‘Dullness is a disease,’ Freddie Mercury once said — and he wanted to be the cure
- Last Updated: 12:22 AM, July 1, 2012
- Posted: 10:37 PM, June 30, 2012
An Intimate Biography
of Freddie Mercury
by Lesley-Ann Jones
To legendary lyricist Tim Rice, “Bohemian Rhapsody” is more than a rock classic. It was, he tells biographer Lesley-Ann Jones, Queen lead singer Freddie Mercury’s way of admitting what he rarely did to his friends, and never to the general public. He was gay, and he sometimes struggled with his wild side.
“It’s fairly obvious to me,” Rice says. “There is a very clear message contained in it . . . this is Freddie saying, ‘I’m coming out. I’m admitting that I’m gay.’ ”
If true, that’s the only time Mercury would admit this, or much of anything else. He waited until just one day before his November 1991 death to admit to the world that he had AIDS.
Onstage and off, Mercury was rock ’n’ roll’s most uninhibited frontman — bisexual, voracious, a constant, insatiable party in spandex. But he would only hint at the dark side of that abandon, that his fame and appetites had grown out of control.
Mercury, born in Zanzibar as Farrokh Bulsara, inherited his mother’s “full lips and open smile,” the latter of which (he had four extra teeth) would drive a lifetime of insecurity.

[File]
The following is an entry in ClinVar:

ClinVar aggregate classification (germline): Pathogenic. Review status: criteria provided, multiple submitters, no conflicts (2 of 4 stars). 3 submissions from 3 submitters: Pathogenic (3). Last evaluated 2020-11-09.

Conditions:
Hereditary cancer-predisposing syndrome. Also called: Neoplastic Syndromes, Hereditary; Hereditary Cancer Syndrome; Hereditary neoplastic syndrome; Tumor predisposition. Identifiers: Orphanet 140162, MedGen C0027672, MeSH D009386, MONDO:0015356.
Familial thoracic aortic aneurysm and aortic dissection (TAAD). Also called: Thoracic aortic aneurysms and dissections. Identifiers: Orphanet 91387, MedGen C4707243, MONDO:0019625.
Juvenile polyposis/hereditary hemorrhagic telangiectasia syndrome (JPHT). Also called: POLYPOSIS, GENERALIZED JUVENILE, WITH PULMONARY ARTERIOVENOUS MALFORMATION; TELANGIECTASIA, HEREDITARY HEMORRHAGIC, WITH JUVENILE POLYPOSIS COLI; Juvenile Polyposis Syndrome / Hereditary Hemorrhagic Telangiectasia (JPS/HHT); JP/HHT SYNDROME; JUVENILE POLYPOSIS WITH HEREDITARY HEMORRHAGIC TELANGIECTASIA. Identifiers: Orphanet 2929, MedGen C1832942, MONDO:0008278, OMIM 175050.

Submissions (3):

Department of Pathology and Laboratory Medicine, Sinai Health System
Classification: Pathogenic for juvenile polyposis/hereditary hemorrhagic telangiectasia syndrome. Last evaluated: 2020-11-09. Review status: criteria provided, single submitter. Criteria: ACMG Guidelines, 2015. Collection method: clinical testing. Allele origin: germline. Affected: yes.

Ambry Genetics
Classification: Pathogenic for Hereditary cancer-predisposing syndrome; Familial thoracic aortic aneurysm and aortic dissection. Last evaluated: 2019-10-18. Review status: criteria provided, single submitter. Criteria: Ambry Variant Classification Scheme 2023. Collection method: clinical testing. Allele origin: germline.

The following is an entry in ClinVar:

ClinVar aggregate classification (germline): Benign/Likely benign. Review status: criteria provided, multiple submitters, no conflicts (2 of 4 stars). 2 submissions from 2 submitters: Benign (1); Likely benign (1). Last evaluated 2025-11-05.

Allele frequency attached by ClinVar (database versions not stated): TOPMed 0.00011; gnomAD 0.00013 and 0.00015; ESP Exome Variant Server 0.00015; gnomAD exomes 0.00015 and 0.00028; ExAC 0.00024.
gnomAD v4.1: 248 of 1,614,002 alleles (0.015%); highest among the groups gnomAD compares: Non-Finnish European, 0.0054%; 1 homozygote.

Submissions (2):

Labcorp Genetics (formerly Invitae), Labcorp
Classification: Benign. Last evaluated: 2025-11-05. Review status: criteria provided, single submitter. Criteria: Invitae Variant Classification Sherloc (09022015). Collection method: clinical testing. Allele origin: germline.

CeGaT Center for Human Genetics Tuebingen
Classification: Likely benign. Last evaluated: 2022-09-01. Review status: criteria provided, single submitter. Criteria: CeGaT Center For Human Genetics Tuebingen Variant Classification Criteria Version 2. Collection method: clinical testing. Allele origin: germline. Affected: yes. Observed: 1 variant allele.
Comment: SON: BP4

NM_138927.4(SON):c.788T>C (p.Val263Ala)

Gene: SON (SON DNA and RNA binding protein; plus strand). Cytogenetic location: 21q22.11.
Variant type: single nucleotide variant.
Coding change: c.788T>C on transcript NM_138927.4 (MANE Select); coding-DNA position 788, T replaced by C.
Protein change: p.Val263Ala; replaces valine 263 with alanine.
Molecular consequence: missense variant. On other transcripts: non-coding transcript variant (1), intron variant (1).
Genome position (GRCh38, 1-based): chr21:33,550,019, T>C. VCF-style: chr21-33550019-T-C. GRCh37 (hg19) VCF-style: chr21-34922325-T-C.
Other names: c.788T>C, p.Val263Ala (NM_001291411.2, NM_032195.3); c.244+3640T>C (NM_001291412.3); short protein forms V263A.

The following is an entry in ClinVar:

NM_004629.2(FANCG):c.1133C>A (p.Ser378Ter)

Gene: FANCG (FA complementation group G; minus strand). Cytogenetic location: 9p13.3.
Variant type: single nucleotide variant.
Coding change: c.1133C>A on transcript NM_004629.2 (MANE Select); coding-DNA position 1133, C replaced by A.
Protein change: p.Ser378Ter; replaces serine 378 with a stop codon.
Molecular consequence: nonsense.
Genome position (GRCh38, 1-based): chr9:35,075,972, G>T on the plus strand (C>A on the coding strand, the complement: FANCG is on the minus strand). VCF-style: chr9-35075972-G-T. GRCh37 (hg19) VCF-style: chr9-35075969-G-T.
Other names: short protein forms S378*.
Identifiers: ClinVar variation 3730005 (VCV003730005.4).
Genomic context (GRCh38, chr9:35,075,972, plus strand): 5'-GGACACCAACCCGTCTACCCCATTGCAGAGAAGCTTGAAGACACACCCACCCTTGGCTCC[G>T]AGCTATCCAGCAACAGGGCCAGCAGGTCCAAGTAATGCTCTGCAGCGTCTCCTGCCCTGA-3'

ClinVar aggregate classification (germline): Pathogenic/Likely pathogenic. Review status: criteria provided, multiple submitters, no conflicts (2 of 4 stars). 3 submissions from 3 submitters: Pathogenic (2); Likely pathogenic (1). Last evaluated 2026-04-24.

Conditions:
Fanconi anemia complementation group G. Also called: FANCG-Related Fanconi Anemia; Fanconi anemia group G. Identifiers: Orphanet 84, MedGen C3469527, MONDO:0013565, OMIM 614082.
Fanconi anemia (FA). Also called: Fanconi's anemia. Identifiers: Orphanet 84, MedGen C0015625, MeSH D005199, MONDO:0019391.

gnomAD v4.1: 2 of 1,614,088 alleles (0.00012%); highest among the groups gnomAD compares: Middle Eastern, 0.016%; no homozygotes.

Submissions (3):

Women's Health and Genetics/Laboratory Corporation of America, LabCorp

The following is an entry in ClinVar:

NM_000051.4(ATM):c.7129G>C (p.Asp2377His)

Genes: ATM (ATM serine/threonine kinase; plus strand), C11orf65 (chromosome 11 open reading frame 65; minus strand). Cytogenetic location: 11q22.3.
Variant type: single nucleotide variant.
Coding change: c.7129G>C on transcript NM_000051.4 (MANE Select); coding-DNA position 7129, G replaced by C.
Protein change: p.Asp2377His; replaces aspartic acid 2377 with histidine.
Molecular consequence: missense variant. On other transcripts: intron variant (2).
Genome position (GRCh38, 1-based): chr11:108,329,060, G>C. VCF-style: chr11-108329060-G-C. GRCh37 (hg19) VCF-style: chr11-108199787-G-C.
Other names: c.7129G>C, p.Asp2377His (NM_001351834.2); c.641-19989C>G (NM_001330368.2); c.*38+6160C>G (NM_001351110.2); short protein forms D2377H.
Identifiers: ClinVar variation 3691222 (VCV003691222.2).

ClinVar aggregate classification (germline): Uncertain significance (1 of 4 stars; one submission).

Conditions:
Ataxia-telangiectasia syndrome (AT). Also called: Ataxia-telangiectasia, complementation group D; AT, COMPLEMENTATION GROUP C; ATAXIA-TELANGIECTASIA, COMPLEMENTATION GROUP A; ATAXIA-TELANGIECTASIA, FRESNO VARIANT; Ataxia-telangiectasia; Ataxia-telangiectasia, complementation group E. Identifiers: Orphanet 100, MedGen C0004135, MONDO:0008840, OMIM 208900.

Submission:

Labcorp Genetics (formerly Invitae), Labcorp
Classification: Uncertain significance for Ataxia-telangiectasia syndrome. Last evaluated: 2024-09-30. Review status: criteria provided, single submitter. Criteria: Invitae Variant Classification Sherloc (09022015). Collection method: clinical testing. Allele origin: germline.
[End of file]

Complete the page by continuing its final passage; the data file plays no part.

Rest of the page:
He studied music at boarding school and, inspired by the likes of Elvis Presley and Fats Domino, played in a band called The Hectics, where “his lively boogie-woogie piano style . . . was soon the talk of the town.”
Developing his rock-star style in college thanks to his worship of Jimi Hendrix, he was also “prone to fits of giggles,” and would “put his hand right over his mouth to cover up those huge teeth of his” whenever he laughed.
A good friend of his sang for a band called Smile — which also included guitarist Brian May and drummer Roger Taylor — and he became a groupie, traveling everywhere to see them, and offering unsolicited advice on every aspect of their style and performance.
He learned guitar and formed bands of his own, and while his singing voice was still raw, his “flamboyant and melodramatic” stage presence was undeniable.
Smile’s singer eventually quit, and May and Taylor noticed that Bulsara was an “eyeball magnet” on stage. The three joined up, and Freddie ditched the surname “Bulsara” for the flashier “Mercury.”
As the band added bassist John Deacon and started playing shows, Mercury began a six-year sexual relationship with a reserved young woman named Mary Austin, and the two moved in together.
Austin was supremely devoted to Mercury. She remained ever-patient with his eccentricities — as when he’d pull a piano next to their bed in the middle of the night whenever inspiration hit — and his coming home later and later at night.Follow @NYPostOpinion